|The Khwe of Namibia. Foragers between game, tourism, and politics
Koot, Stasja ; Beek, Walter Van; Diemer, Jeroen - \ 2016
Anthropos 111 (2016)2. - ISSN 0257-9774 - p. 497 - 511.
Bushmen - Conservation - Dwelling - Namibia - Tourism
The Namibian Khwe Bushmen live in the Bwabwata National Park, where they are highly affected by the park's history and conservation activities. Following Ingold's dwelling perspective, the world comes into being because a person is continuously interacting with his/her environment. This contrasted with building, in which (wo)man constructs the world cognitively before (s)he can live in it. We apply a third notion, lodging, to refer to a situation in which people live in an essentially foreign environment. In this, many changes in the environment of the Khwe are triggered beyond their control, instead of through their interaction with their environment.
An inter-comparison of the Holiday Climate Index (HCI) and the Tourism Climate Index (TCI) in Europe
Scott, Daniel ; Rutty, Michelle ; Amelung, Bas ; Tang, Mantao - \ 2016
Atmosphere 7 (2016)6. - ISSN 2073-4433
Climate - Climate change - Climate index - Europe - Holiday Climate Index (HCI) - Tourism - Tourism Climate Index (TCI) - Urban tourism
Much research has been devoted to quantifying optimal or unacceptable climate conditionsboth generally and for specific tourism segments or activities over the last 10 years. This knowledge isnot incorporated in the Tourism Climate Index (TCI), which has also been subject to other substantialcritiques. To more accurately assess the climatic suitability of destinations for leisure tourism, theHoliday Climate Index (HCI) was developed. A major advancement of the HCI is that its variablerating scales and the component weighting system are based on this aforementioned literature oftourists' stated climatic preferences. This paper will discuss the design of the HCI and how thelimitations of the TCI were overcome. It then presents an inter-comparison of the results fromHCI:Urban and TCI for geographically diverse urban destinations across Europe. The resultsillustrate how the HCI:Urban rates the climate of many cities higher than the TCI, particularlyin shoulder seasons and the winter months, which is more consistent with observed visitationpatterns. The results empirically demonstrate that use of the TCI should be discontinued.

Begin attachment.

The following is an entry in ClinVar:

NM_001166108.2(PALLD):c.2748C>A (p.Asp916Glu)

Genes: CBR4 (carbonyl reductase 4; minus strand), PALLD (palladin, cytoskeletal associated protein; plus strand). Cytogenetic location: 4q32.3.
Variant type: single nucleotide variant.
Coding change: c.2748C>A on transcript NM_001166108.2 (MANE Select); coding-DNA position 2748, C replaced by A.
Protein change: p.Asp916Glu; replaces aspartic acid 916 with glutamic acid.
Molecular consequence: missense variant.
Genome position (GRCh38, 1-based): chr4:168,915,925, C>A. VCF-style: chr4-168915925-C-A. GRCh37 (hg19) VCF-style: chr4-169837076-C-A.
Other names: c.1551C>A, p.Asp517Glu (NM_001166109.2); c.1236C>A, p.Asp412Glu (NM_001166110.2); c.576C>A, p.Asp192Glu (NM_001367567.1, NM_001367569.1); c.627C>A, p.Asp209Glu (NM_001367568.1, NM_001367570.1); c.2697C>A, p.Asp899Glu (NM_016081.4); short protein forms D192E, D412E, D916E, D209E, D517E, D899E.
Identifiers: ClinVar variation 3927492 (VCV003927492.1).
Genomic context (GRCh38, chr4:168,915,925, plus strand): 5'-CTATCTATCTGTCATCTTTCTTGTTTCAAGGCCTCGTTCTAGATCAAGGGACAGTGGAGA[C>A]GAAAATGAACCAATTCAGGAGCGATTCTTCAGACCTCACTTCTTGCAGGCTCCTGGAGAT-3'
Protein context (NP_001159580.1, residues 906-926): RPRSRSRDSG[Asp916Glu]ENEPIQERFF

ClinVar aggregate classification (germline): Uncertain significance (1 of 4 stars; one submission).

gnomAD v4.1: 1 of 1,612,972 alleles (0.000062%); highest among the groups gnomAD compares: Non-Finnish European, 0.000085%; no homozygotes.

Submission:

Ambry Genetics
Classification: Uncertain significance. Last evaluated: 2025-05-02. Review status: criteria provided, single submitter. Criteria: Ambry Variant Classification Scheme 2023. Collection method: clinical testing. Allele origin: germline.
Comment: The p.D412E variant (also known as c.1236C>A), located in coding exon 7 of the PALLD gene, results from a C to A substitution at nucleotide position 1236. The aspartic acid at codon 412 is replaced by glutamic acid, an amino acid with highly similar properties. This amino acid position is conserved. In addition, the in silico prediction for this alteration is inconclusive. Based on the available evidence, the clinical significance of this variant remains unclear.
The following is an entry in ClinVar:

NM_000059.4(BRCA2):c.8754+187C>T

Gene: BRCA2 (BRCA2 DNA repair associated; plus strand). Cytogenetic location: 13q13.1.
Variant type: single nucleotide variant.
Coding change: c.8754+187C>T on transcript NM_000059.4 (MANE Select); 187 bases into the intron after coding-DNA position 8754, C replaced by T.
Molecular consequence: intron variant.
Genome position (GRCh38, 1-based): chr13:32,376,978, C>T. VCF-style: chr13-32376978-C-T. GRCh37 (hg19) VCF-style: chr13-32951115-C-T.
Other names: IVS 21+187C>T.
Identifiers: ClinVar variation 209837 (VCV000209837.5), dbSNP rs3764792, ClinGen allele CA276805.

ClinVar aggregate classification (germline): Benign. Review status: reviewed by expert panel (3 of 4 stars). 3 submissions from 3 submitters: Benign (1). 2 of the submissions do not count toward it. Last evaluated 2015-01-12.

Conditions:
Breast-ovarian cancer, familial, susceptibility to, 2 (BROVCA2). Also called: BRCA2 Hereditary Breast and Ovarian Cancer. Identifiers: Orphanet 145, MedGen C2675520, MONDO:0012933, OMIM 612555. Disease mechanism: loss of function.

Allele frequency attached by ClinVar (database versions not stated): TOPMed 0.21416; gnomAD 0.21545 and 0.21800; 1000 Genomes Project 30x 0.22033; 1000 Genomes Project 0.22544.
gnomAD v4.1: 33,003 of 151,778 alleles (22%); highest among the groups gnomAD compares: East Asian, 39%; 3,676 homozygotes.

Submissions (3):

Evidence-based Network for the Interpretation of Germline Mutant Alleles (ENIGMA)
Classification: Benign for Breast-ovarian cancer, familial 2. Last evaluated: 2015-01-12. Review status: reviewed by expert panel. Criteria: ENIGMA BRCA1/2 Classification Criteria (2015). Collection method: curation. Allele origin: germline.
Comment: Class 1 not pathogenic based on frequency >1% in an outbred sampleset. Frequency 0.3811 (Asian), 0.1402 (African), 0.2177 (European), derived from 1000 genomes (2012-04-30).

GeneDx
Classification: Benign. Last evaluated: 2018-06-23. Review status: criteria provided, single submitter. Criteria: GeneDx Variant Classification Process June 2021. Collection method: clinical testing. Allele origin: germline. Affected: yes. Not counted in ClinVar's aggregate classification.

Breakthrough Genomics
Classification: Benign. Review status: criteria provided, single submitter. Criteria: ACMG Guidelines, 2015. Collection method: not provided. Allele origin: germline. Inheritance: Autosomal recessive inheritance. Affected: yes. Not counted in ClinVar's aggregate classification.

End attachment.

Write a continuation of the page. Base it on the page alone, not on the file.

Towards an ecosystem-based approach of Guam's coral reefs : The human dimension
Weijerman, M. ; Grace-McCaskey, Cynthia ; Grafeld, Shanna L. ; Kotowicz, Dawn M. ; Oleson, Kirsten L.L. ; Putten, Ingrid E. van - \ 2016
Marine Policy 63 (2016). - ISSN 0308-597X - p. 8 - 17.
Coral reef ecosystem - Fisheries - Guam - Marine resource use - Socio-ecological model - Tourism
Management of tropical reef ecosystems under pressure from terrestrial and extractive marine activities is not straightforward, especially when the interests of extractive and non-extractive marine resource sectors compete. Before implementing management actions, potential outcomes of alternative management strategies can be evaluated in order to avoid adverse or unintended consequences. In tropical reef ecosystems the continued existence of the cultural and recreational fishing activities and the economically important dive-based tourism and recreation industry rest on sustainably managed marine resources. Through a case study of Guam, an ecosystem model was linked with human behavior models for participation in fishing and diving to evaluate future socio-ecological impacts of different management options. Ecosystem indices for reef status and resilience, and extraction potential were identified to evaluate the performance of alternative management scenarios. These marine ecosystem indices link the natural system to human uses (fishing and dive-based tourism and recreation). Evaluating management scenarios indicate that applying a single management tool, such as input controls or marine preserves, without also managing the watershed, is suboptimal. Combining different management tools has negative near-term costs, particularly for the fishing sector, but these are likely to be outweighed by the long-term benefits obtained from greater species abundance. Adopting watershed management measures in addition to fishery regulations distributes the burden for improving the reef status across multiple sectors that contribute to reef pressures.